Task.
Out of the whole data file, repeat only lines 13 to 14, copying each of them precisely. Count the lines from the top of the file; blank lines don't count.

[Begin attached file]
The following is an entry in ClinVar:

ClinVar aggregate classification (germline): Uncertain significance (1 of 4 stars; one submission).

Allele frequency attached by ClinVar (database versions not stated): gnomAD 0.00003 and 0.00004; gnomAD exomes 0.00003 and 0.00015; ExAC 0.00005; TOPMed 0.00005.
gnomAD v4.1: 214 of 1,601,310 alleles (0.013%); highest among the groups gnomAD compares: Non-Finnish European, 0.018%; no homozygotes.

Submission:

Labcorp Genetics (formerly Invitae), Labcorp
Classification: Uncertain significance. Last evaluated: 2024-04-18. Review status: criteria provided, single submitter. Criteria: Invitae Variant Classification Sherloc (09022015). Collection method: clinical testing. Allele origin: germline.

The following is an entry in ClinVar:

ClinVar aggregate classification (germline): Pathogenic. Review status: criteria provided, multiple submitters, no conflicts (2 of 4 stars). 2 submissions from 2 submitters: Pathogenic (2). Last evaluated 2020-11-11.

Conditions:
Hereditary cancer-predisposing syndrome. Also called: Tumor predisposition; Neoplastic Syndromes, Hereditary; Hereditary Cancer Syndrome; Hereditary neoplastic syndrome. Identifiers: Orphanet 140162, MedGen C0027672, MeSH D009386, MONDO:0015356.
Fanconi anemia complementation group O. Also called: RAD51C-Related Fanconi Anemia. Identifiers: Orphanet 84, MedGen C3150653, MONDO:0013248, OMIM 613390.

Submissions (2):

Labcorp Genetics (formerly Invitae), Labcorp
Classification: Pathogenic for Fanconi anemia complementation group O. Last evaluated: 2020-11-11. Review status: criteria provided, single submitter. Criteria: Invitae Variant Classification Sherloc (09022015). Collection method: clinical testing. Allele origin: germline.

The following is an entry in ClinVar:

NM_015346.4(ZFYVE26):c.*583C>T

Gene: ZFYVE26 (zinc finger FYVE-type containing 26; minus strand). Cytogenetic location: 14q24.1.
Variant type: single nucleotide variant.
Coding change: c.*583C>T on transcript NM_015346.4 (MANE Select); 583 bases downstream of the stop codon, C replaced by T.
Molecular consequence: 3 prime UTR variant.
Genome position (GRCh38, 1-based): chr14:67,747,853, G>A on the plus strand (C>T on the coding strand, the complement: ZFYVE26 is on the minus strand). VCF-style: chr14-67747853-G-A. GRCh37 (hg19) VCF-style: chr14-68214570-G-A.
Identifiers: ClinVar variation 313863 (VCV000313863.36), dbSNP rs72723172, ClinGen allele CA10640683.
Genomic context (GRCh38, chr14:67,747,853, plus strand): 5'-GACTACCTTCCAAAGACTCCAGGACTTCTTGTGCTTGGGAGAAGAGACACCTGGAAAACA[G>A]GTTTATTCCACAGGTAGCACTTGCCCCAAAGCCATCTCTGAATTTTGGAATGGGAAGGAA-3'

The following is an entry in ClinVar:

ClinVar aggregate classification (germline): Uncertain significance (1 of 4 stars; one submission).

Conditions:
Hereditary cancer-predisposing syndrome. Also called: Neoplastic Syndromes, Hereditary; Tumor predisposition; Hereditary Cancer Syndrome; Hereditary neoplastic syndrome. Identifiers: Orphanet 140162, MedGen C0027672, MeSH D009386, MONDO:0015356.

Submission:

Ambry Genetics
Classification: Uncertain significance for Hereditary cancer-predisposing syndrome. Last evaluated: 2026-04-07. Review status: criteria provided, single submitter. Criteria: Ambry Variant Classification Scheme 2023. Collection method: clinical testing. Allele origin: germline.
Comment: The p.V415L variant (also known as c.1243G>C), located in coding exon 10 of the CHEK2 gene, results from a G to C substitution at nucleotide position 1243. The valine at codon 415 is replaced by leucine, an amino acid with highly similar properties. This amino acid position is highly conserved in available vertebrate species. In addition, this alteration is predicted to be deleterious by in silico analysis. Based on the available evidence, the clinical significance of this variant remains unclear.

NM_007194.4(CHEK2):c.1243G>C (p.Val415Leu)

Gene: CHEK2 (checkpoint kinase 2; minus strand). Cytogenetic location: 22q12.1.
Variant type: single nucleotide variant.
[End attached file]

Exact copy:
Submissions (2):

Labcorp Genetics (formerly Invitae), Labcorp